Recently I had the pleasure of visiting five western Queensland towns - Blackall, Barcaldine, Aramac, Isisford and Longreach. Each was different, with something that distinguished it from the others.
As I'm interested in all things historical, I loved the Blackall Wool Scour, the Masonic Temple and the Memorial Park with its artillery pieces.
At Barcaldine I admired the railway station building, was astonished by the Tree of Knowledge, intrigued by the Masonic Temple's exterior painting scheme, and loved the streetscape with its evocative old hotels, testament to its worker and wool history.
Aramac is a small town that obviously loves its heritage. The main street has former banks with residences, and a handsome post office. The hospital is a beautiful building dating from 1910, and the school with its early buildings seems an oasis of calm.
At Isisford, sited near a crossing of the Barcoo River, I found that a precursor crocodile fossil had been discovered nearby - Isisfordia duncani - and a replica can be seen at the Outer Barcoo Interpretation Centre in town. The former district hospital, dating from 1892, is still there, 70 years after nationalisation of all community-run hospitals in Queensland. You can fish in the famous Barcoo at Isisford, which must be pretty special.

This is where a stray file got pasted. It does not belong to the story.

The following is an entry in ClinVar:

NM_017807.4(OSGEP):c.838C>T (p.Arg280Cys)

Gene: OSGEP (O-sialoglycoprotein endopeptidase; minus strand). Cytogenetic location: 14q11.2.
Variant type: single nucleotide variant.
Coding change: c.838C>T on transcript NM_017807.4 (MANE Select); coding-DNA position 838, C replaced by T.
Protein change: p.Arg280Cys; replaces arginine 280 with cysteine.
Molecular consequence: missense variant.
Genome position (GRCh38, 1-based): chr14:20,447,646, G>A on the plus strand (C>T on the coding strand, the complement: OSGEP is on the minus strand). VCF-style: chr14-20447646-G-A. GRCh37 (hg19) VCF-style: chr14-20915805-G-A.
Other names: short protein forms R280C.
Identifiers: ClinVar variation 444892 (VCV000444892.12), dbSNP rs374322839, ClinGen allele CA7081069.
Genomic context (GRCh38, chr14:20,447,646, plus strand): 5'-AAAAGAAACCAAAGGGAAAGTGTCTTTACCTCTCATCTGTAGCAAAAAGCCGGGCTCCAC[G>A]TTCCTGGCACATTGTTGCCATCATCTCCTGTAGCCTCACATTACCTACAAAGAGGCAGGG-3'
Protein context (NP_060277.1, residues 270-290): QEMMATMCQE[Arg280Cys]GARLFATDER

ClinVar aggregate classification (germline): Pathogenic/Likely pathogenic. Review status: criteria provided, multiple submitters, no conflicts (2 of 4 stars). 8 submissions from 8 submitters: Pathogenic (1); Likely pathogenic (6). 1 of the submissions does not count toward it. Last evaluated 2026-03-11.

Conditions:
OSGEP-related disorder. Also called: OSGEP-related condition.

Longreach, of course, is the biggest of these towns - a mecca for grey nomads who fill the tourist park sites, and rightly so. The western central railway line comes to town, bringing other tourists drawn by the Stockman's Hall of Fame and the QANTAS founders' museum, and also by the many other attractions of this part of Queensland. Longreach has many heritage buildings including its railway station, a large Art Deco hospital dating from 1940, a large classically-inspired shire council building, and numerous examples of early houses - low-set and verandahed.
I can't conclude without mentioning the amazing country between the towns - wide plains under a vast blue sky. I'm looking forward to visiting again. Next time I'll take the train to Longreach to see more of this amazing country along that route.
Which towns in western Queensland do you think are great? Leave a comment - next week the author of the one I like the most will receive a copy of my historical rural romance - All Quiet on the Western Plains.